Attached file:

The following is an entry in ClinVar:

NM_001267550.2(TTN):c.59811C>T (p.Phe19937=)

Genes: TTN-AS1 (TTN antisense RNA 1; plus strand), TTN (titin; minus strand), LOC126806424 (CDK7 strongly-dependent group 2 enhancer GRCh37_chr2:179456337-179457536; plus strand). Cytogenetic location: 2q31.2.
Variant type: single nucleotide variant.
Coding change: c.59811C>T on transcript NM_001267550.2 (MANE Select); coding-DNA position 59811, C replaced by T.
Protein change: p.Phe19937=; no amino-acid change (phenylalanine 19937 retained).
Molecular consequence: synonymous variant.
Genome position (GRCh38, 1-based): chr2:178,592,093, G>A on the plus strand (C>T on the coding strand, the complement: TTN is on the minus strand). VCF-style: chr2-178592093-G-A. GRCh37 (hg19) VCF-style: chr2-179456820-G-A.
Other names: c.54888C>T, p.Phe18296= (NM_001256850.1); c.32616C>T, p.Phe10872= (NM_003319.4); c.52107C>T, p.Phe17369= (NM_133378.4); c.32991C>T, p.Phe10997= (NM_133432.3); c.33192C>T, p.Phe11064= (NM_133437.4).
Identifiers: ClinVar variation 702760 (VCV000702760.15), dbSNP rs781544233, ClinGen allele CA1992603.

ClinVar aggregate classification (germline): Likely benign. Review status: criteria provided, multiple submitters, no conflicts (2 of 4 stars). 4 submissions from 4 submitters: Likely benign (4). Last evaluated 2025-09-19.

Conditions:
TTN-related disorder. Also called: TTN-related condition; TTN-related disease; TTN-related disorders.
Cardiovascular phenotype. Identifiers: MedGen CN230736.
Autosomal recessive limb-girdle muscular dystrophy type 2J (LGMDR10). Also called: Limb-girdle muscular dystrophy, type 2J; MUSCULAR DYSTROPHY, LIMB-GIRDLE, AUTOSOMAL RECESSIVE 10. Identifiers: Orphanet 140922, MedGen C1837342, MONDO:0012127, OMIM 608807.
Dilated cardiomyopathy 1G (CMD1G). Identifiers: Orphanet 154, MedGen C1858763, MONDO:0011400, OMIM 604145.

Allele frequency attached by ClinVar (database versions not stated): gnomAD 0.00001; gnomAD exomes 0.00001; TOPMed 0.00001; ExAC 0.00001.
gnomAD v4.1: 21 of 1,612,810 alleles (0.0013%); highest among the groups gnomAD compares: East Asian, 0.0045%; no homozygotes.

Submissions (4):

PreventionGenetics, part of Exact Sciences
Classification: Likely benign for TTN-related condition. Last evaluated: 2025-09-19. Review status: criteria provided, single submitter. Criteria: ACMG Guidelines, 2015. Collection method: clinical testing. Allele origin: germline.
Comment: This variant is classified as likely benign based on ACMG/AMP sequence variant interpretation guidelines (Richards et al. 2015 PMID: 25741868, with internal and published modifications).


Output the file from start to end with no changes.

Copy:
The following is an entry in ClinVar:

NM_001267550.2(TTN):c.59811C>T (p.Phe19937=)

Genes: TTN-AS1 (TTN antisense RNA 1; plus strand), TTN (titin; minus strand), LOC126806424 (CDK7 strongly-dependent group 2 enhancer GRCh37_chr2:179456337-179457536; plus strand). Cytogenetic location: 2q31.2.
Variant type: single nucleotide variant.
Coding change: c.59811C>T on transcript NM_001267550.2 (MANE Select); coding-DNA position 59811, C replaced by T.
Protein change: p.Phe19937=; no amino-acid change (phenylalanine 19937 retained).
Molecular consequence: synonymous variant.
Genome position (GRCh38, 1-based): chr2:178,592,093, G>A on the plus strand (C>T on the coding strand, the complement: TTN is on the minus strand). VCF-style: chr2-178592093-G-A. GRCh37 (hg19) VCF-style: chr2-179456820-G-A.
Other names: c.54888C>T, p.Phe18296= (NM_001256850.1); c.32616C>T, p.Phe10872= (NM_003319.4); c.52107C>T, p.Phe17369= (NM_133378.4); c.32991C>T, p.Phe10997= (NM_133432.3); c.33192C>T, p.Phe11064= (NM_133437.4).
Identifiers: ClinVar variation 702760 (VCV000702760.15), dbSNP rs781544233, ClinGen allele CA1992603.

ClinVar aggregate classification (germline): Likely benign. Review status: criteria provided, multiple submitters, no conflicts (2 of 4 stars). 4 submissions from 4 submitters: Likely benign (4). Last evaluated 2025-09-19.

Conditions:
TTN-related disorder. Also called: TTN-related condition; TTN-related disease; TTN-related disorders.
Cardiovascular phenotype. Identifiers: MedGen CN230736.
Autosomal recessive limb-girdle muscular dystrophy type 2J (LGMDR10). Also called: Limb-girdle muscular dystrophy, type 2J; MUSCULAR DYSTROPHY, LIMB-GIRDLE, AUTOSOMAL RECESSIVE 10. Identifiers: Orphanet 140922, MedGen C1837342, MONDO:0012127, OMIM 608807.
Dilated cardiomyopathy 1G (CMD1G). Identifiers: Orphanet 154, MedGen C1858763, MONDO:0011400, OMIM 604145.

Allele frequency attached by ClinVar (database versions not stated): gnomAD 0.00001; gnomAD exomes 0.00001; TOPMed 0.00001; ExAC 0.00001.
gnomAD v4.1: 21 of 1,612,810 alleles (0.0013%); highest among the groups gnomAD compares: East Asian, 0.0045%; no homozygotes.

Submissions (4):

PreventionGenetics, part of Exact Sciences
Classification: Likely benign for TTN-related condition. Last evaluated: 2025-09-19. Review status: criteria provided, single submitter. Criteria: ACMG Guidelines, 2015. Collection method: clinical testing. Allele origin: germline.
Comment: This variant is classified as likely benign based on ACMG/AMP sequence variant interpretation guidelines (Richards et al. 2015 PMID: 25741868, with internal and published modifications).